Now comes a dispatch from The Wall Street Journal, “North Korea: We’re Not Changing!” reporting that North Korea itself is refuting speculation that it might be changing in any fundamental way. The source of this claim? North Korea’s own state mouthpiece, the Korean Central News Agency, which refers to western optimists as “idiots,” and writes: “To expect ‘policy change’ and ‘reform opening’ from the DPRK is nothing but a foolish and silly dream just like wanting the sun to rise in the west.” Yep.

For a moment, it looked like even before Friday’s opening ceremony the London Olympics were off to a visionary start. On the first day of competition, just before a women’s soccer match between North Korea and Colombia, an introductory video shown on big screens in the Glasgow stadium displayed the flag not of North Korea, but of South Korea.

Shock! Horror! The North Korean team stormed off the field, and refused for a while to come out and play. The game was delayed. The incident spawned a host of headlines such as the Wall Street Journal’s “North Korea Outraged Over Flag Flub,” and, from the Associated Press, “Chorus of Apologies at Olympics for North Korean Flag Flap.” Members of a CNN panel denounced it as a “national insult” to North Korea. The Olympic organizers issued groveling apologies to North Korea. International Olympic Committee President Jacques Rogge called the flag mixup “most unfortunate.” As for British Prime Minister David Cameron, he tried to excuse it as an “honest mistake,” leading to headlines such as that in the U.K.’s Guardian newspaper: “David Cameron joins scramble to placate North Korea after flag fiasco.”

Seems to me they’re all apologizing to the wrong Korea. If any nation had rights to be insulted by the mixup, it was not North Korea. It was South Korea.

The differences could hardly be more stark. The North is home to a regime that for three generations of dynastic totalitarian rule has starved, stunted and oppressed its population, while threatening the free world. North Korea’s chief exports and policy contributions to the planet have been missiles, narcotics, counterfeit currency, terrorism, kidnapping and nuclear blackmail. If members of its athletic teams deserve sympathy for any flag mixup, it is mainly because they have no reasonable choice but to march in lockstep with the murderous regime that has dispatched them to compete in the Olympics. Under North Korea’s monstrous system, any show of disrespect for authority can result in the exile not only of the offender, but of three generations of his or her family, to the slave labor gulag with which the ruling Kim dynasty maintains its grip on power.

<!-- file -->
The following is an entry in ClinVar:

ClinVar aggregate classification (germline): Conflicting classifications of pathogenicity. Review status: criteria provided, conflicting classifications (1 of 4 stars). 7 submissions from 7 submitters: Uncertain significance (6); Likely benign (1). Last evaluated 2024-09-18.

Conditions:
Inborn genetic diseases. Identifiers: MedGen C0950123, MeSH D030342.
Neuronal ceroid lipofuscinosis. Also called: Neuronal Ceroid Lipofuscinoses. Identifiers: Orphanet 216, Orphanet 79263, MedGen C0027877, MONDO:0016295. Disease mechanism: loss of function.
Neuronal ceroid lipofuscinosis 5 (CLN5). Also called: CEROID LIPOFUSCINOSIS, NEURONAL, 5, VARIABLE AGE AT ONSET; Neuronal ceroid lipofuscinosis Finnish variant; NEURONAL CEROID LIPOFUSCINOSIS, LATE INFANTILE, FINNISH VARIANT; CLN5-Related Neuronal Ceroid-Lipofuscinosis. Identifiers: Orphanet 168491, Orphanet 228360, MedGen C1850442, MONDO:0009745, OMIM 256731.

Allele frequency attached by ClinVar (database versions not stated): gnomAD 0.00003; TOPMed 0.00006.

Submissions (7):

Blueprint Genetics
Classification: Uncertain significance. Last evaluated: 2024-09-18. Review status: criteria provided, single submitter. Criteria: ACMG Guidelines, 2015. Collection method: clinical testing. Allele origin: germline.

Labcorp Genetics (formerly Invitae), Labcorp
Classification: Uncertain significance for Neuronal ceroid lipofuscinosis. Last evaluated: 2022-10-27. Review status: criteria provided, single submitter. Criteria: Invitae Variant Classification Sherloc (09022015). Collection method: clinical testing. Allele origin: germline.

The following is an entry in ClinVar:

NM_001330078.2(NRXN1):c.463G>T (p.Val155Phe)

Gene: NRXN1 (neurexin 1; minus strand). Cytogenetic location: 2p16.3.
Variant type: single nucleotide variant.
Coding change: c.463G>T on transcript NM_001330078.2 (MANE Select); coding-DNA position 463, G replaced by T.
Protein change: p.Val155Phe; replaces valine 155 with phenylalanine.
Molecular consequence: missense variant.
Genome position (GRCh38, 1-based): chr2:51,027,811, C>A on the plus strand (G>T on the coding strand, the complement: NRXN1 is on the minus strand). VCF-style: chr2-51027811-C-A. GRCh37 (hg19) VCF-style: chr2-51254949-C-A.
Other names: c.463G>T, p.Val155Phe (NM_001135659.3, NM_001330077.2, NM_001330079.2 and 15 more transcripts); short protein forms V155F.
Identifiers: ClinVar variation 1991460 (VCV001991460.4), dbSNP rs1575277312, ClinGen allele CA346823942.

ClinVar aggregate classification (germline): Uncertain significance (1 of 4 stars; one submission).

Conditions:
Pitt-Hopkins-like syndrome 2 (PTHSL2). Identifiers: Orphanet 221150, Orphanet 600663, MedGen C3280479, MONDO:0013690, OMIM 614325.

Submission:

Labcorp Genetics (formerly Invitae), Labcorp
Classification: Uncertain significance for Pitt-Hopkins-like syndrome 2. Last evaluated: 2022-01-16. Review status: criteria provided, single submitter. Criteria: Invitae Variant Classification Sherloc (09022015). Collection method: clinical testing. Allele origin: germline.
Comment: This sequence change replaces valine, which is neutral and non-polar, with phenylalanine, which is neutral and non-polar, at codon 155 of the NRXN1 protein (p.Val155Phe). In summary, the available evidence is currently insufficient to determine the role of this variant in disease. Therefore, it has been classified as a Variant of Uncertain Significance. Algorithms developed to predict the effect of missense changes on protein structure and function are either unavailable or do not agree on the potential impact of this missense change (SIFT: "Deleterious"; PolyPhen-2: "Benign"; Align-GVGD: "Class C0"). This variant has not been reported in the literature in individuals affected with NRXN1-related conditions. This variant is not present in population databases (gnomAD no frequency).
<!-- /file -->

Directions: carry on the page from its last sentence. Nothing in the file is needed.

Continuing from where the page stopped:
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Whatever Happened to the Hariri Case?

July 21st, 2012 - 12:42 am

In early 2005, it was big news. A massive bomb blast on a main road near the Beirut waterfront killed former Lebanese Prime Minister Rafik Hariri, and 22 others. The Lebanese rose up, blaming their Syrian occupiers and demanding that Syria withdraw from Lebanon. The UN launched a high profile investigation into the Hariri assassination, amid a lot of grandstanding about truth and justice. And then… it all went on, and on, and it became ever more confusing to keep track. Eventually the UN Security Council created a special tribunal, seated in The Hague, with chambers and a prosecutor and a defense team, and a holiday schedule. The tribunal eventually indicted four members of Hezbollah.

So where do things now stand?

Well, there was actually a bit of news this week. A judge at the tribunal has now set a tentative date for the trial to begin: March 25, 2013.

None of the four men indicted are actually in custody. It’s expected that they will be tried in absentia. By the time their trial begins (assuming the tribunal sticks to its tentative schedule) more than eight years will have passed since that bomb blast in Beirut. If the aim was to spend millions of dollars creating another UN-backed quasi-permanent institution, the entire venture might be considered a great success. If the aim was to deliver justice, and bring to account the terror-masters behind the assassination of Hariri, and a great many others, this project is looking ever more like another indictment of the UN system itself.